SeattleAntiFreeze: Water works

SeattleAntiFreeze: Water works

When Samantha looked into their eyes, tears came to hers. She never dreamed she'd be meeting these children in the Tigray Region of Ethiopia. That she would look into their beautiful, brown faces, and see the pale skin and blue eyes of another child-- her own.

Her heart burst with love and loss. The children in front of her were alive. Her daughter is not. But it was Rachel's birthday wish that brought her here.

Five years ago, Rachel Beckwith heard about "charity: water" at her church. The organization raises money to establish water wells in developing countries. Rachel couldn't believe kids' lives could be threatened -- sometimes lost -- because they simply didn't have clean water.

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So for her birthday, Rachel told her mom she didn't want gifts. She asked everyone to donate money to "charity: water" instead-- $300 was her goal.

On June 12, 2011 Rachel turned nine. She was about $80 short, but she was still smiling. She told her mom there'd always be next year.

Only there wasn't.

WATER WORKS, #SeattleAntifreeze, pt. 54 When Samantha looked into their eyes, tears came to hers. She never dreamed she'...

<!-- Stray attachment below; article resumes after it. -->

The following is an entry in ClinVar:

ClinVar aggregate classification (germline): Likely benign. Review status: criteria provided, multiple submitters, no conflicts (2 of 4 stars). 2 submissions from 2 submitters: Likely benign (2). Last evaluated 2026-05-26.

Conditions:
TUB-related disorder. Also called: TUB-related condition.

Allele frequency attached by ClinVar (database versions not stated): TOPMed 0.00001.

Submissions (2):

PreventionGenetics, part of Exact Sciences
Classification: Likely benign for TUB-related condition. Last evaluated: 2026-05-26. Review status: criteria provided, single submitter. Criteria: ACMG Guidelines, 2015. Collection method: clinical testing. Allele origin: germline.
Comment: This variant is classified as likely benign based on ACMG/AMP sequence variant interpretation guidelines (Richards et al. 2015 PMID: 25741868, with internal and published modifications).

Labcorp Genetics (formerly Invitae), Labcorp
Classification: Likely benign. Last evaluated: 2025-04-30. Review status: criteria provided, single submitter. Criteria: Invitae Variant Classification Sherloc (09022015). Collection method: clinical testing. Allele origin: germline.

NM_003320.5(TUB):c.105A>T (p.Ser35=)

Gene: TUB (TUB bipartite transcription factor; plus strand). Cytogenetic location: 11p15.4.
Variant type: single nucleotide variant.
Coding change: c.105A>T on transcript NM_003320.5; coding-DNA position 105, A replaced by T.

Posted by Monique Ming Laven on Tuesday, August 2, 2016

Six weeks later, Rachel was riding in a car on I-90. There was a 13-car pileup.

Rachel's little sister and her mom, Samantha, were OK. Rachel was rushed to the hospital with severe injuries.

Days were filled with prayers, but God didn't answer them, not the way Rachel's family wanted.

News spread about the little girl who had -- three times -- grown and cut her hair for Locks of Love. About the Christmas gifts she forfeited to "adopt" other families during the holidays. About her $300 birthday wish for "charity: water."

Donations started pouring in from around the world. Friends, family, strangers dug deep and gave more than $1.2 million.

Rachel's huge heart inspired them. But days later, it stopped beating.

"I still miss the way her cheeks smell," Samantha told me recently. "The texture of her hair when you brush it in the morning. Just the little things that you might not really realize until they're gone."

Rachel's been gone for five years now, but not entirely.

Samantha sees her daughter in the playfulness and kindness of these kids in Tigray. The sweet faces bearing smiles and eating popcorn are some of the 37,000 people in Ethiopia who now have clean water because of the donations Rachel inspired.

Samantha met mothers there whose children died because of contaminated water. As she looked around, she saw kids saved because of her daughter.

"I feel like this has maybe been a way to soften it for me, as much as it can," Samantha said.

She still aches for the scent of those pale, little cheeks. But now she can cherish the smiles on these dark ones.

"It gives me some comfort and peace," Samantha said.

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You've likely heard the phrase "Seattle Freeze." It's used to describe our area's reputation for being chilly to strangers. But we can do better than that. This #SeattleAntifreeze series is dedicated to people who prove it. Send me a message if you have a story suggestion.
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For more stories, click on #SeattleAntifreeze.